While leading a history institute in the state of Oklahoma, a friend and colleague informed me of a work I gathered: Academically Adrift. The work discusses how unprepared mentally students are when they leave for college. We both agreed that America’s commercial culture regarding college is to blame. Now, we did not place absolute blame on that. But most colleges seek to appeal to the message that college is the BEST four years of your life. First, that is a lie. Life gets much better after college. It is a great experience, but it is one of many. I would not go back. Like high school, there comes a point in which a student is ready for the next journey. That is normal. Think about how colleges recruit students. Brochures show the fun life of college. There might be a few images of the library, or a students talking to a teacher, but very little about the day-to-day grind.
American culture perpetuates the idea that once in college it is time to drink and party. Many head to school with an immature image shaped. Fraternities and Sororities are trying to fight this image by establishing GPA requirements. Many now have service requirements. But in the end, it is all about socializing. In the work Academically Adrift, it is pointed out that students fail to make any true gains during those first two years.
The work goes on to say:
The book cites data from student surveys and transcript analysis to show that many college students have minimal classwork expectations — and then it tracks the academic gains (or stagnation) of 2,300 students of traditional college age enrolled at a range of four-year colleges and universities. The students took the Collegiate Learning Assessment (which is designed to measure gains in critical thinking, analytic reasoning and other “higher level” skills taught at college) at various points before and during their college educations, and the results are not encouraging:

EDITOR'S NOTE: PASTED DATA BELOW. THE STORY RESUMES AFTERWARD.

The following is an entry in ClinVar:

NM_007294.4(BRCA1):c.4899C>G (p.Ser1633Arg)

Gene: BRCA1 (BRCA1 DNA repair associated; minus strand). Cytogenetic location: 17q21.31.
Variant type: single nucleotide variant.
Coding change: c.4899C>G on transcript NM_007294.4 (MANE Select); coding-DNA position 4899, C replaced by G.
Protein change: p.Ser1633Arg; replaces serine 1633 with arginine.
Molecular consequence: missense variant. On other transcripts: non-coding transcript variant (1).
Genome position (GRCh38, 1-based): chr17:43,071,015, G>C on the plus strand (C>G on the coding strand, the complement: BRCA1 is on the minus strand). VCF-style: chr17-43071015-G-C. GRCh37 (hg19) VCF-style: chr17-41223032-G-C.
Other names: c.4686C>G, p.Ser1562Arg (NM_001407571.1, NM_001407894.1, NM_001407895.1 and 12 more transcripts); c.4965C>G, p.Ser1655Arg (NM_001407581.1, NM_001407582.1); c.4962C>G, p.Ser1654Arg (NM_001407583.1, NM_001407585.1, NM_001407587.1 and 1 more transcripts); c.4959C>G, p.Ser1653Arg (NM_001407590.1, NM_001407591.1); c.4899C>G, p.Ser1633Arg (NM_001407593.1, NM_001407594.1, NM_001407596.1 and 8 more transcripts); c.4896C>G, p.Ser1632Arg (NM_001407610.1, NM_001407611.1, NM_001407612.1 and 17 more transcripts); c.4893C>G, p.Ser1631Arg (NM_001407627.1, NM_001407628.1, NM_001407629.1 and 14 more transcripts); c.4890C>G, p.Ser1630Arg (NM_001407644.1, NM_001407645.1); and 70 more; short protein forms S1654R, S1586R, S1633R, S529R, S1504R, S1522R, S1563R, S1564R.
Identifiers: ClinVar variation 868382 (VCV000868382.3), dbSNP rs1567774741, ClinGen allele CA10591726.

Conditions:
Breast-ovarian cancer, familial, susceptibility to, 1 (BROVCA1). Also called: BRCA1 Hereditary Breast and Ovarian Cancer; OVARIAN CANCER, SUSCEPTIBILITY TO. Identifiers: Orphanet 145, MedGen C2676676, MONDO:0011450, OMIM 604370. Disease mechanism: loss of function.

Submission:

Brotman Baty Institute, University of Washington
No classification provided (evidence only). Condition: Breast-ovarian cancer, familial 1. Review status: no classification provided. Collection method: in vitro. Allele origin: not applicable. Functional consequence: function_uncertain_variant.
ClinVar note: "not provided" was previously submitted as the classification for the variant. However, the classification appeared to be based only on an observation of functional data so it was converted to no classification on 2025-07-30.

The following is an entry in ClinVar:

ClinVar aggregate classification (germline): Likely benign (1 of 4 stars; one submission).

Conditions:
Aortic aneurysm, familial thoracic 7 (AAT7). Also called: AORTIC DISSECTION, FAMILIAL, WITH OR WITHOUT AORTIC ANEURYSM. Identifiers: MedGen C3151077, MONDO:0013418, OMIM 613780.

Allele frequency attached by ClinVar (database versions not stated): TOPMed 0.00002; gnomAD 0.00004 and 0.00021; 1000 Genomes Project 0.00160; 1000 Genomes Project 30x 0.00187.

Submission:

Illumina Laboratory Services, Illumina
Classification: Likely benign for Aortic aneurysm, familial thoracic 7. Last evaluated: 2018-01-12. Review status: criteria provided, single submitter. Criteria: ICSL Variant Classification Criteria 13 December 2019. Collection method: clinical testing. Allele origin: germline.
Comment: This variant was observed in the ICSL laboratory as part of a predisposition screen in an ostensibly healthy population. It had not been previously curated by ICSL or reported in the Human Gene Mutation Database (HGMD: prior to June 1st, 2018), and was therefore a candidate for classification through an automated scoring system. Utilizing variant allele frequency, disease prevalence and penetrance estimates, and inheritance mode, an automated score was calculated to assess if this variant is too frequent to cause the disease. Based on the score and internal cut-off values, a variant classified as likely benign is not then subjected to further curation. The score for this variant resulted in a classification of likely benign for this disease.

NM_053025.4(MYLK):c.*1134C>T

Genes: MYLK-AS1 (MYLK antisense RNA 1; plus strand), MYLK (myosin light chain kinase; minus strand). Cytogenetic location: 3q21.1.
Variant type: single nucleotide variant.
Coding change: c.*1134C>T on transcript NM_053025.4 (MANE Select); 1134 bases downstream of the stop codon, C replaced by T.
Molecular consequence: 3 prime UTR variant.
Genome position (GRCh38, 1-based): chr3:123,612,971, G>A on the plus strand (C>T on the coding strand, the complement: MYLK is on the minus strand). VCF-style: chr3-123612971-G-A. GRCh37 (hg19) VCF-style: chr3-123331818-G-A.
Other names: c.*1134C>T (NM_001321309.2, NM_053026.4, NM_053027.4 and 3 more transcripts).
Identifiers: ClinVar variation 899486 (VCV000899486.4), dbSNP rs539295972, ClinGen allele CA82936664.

- 45 percent of students “did not demonstrate any significant improvement in learning” during the first two years of college.
- 36 percent of students “did not demonstrate any significant improvement in learning” over four years of college.
The book blames the ultimate problem on rigor. 32% of students fail to take any courses that require at least 40 pages of reading assigned per week. I can attest to the fact that my students have been assigned that amount in most given nights. The work also states that students spend only 12 hours studying per week– and most of that is done in groups. It also states that:
Students majoring in liberal arts fields see significantly higher gains in critical thinking, complex reasoning, and writing skills over time than students in other fields of study. Students majoring in business, education, social work and communications showed the smallest gains.